Family holidays can be a minefield for any photographer. We all know that we should be switching off and relaxing with our loved ones but it is not that easy is it? Whether we set off on a summer holiday, a weekend jaunt, or a mid-week city break, the family holiday is a balancing act I struggle to reconcile. As such you can imagine the dreadful combination of joy and terror that overcame me when my wife, my daughter and I finally plumped for a weeklong trip to New York.
I know from previous trips together that I am a terrible travel companion. I constantly find myself distracted, tense and wandering off to search for possible photo opportunities. Unfortunately, my photography brain makes relaxation very difficult because I always seem to find something to shoot and it is impossible to watch any potential opportunity slide by. I knew it would be especially difficult on this trip, how could any photographer with a love of the urban environment resist the allure of New York?
I know that I cannot go on like this and in the weeks leading up to our trip I decided to put a plan in place to help ease my stress. This began when I narrowed down my kit to a minimum, taking only my Fujifilm x-t2 and two prime lenses – the 23mm f2 and my 50mm f2. I also decided to sacrifice my tripod and shoot everything handheld. I genuinely considered ditching all of my photography gear and taking only a smartphone thinking it would eliminate my anxiety about ‘doing photography' but I could not do it. New York was too great a location to miss.
New York is so vast that an itinerary is essential for most visitors. Creating an itinerary was a great way to help me plan my shots and discover locations nearby. Iconic New York sites such as the Empire State or the Chrysler Building are obvious starting points and it was a simple task to research the surrounding area using Google Maps’ Street View feature. This was a great way to walk the streets of New York and see what was close by before we even departed the UK. Simple steps like this helped to control any urge to wander off and snap away unprompted. I even went so far as creating a ‘New York locations’ map on Google Maps containing over seventy possible points of interest. So whenever I had some spare time I could nip off and back again with minimal fuss.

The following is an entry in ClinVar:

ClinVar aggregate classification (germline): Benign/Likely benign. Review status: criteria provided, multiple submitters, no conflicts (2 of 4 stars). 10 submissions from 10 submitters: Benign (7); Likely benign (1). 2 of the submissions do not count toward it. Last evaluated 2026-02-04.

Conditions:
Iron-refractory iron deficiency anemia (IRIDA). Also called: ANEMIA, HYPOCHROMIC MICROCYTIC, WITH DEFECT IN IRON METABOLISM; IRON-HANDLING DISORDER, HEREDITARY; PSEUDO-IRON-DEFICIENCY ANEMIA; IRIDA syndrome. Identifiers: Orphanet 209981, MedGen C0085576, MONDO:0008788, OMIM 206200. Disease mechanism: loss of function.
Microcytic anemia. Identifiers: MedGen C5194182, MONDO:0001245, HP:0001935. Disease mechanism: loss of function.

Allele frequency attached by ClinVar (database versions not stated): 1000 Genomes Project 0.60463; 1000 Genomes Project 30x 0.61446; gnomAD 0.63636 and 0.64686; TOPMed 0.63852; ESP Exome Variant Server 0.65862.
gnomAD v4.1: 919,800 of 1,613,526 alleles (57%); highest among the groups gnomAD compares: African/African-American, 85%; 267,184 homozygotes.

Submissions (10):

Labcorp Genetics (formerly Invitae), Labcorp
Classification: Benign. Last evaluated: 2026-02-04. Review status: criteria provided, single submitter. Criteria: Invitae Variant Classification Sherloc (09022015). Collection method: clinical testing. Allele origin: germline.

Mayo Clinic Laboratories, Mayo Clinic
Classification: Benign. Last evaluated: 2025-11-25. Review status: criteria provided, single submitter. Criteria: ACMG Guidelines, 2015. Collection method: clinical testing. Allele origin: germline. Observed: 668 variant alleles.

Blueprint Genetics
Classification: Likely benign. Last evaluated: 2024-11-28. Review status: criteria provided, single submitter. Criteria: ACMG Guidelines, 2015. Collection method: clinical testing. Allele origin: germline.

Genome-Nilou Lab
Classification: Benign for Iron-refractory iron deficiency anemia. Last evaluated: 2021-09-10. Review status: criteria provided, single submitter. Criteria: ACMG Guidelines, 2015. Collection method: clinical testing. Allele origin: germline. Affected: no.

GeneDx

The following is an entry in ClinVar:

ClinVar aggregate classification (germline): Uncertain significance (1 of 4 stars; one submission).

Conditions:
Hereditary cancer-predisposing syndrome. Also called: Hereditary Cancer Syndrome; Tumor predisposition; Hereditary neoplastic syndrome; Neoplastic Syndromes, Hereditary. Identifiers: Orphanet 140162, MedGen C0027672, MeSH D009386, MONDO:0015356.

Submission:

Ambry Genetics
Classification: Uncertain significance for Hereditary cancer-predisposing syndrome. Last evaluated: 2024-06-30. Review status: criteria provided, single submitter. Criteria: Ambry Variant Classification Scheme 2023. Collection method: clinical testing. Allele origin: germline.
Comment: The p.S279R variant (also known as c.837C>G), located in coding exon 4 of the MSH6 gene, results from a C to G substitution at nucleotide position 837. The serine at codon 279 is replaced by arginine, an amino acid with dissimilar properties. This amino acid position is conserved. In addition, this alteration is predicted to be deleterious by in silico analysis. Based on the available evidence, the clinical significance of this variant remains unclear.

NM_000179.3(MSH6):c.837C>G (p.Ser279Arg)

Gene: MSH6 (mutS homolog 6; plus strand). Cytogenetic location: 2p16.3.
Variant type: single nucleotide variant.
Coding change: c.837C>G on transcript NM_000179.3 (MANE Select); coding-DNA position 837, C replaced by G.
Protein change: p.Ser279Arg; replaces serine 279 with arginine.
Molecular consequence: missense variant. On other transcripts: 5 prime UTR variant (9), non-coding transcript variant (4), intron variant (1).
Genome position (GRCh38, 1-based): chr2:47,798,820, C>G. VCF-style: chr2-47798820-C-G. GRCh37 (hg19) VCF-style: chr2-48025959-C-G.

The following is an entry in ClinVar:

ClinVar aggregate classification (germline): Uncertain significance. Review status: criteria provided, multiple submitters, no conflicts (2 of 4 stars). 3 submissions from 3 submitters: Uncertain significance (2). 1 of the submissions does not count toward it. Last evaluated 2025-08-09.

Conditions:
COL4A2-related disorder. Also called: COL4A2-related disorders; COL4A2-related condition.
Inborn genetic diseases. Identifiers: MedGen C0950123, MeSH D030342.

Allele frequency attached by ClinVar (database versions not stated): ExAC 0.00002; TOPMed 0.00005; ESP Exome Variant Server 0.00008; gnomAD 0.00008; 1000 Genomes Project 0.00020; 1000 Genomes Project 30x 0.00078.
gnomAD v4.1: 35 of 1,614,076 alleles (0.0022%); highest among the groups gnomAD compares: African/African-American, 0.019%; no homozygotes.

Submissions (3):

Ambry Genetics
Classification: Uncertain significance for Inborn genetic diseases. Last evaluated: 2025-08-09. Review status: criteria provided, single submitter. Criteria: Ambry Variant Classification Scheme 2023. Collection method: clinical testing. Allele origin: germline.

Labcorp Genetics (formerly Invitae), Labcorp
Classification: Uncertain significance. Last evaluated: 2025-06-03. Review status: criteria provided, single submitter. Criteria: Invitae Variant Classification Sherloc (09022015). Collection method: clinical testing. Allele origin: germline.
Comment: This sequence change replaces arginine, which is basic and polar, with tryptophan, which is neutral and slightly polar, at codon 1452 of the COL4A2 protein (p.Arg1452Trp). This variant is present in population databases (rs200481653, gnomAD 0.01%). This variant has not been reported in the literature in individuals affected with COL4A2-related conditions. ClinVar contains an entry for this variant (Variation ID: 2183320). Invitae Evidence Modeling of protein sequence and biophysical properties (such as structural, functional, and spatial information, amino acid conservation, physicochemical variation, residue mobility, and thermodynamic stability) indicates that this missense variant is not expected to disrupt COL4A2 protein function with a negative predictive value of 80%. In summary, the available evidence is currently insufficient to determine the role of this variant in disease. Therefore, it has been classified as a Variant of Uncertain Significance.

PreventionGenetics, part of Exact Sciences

Limiting my photo gear and planning our locations meant I was able to ease my anxiety about missing any shots I had in mind. It also meant I had to accept my limitations and work within them. I knew night and long exposure photography would be difficult without a tripod and I could hardly expect my wife and daughter to visit the sites at sunset or sunrise solely so I could get the best light. The vast majority of my photography was actually shot in the harsh midday sun and I had to adapt to these conditions as best as I could. This often meant I would try out a contrasty black and white shot, seek out spots in the shade, or head indoors and make what I could there.
Reacting to weather and light is essential in photography and it is the main reason I took such limited kit. Reducing the options I had enabled me to react to my surroundings, compose my image, and shoot quickly. It is one of the main reasons I prefer primes when travelling. I find the limitation of using a prime lens can actually be liberating as I have less options to consider when shooting.
I don’t know if I will ever truly manage the delicate balancing act of the family holiday. There is a constant battle between my photography brain and my rational brain. The rational side tells me to relax, slow down, and enjoy the experience. Unfortunately, it often loses out to my photography side which always compels me to seek that one last shot. Perhaps one day my rational brain will stand tall and overpower the selfishness of my photography brain and my much longed for stress free holiday will finally happen. Perhaps.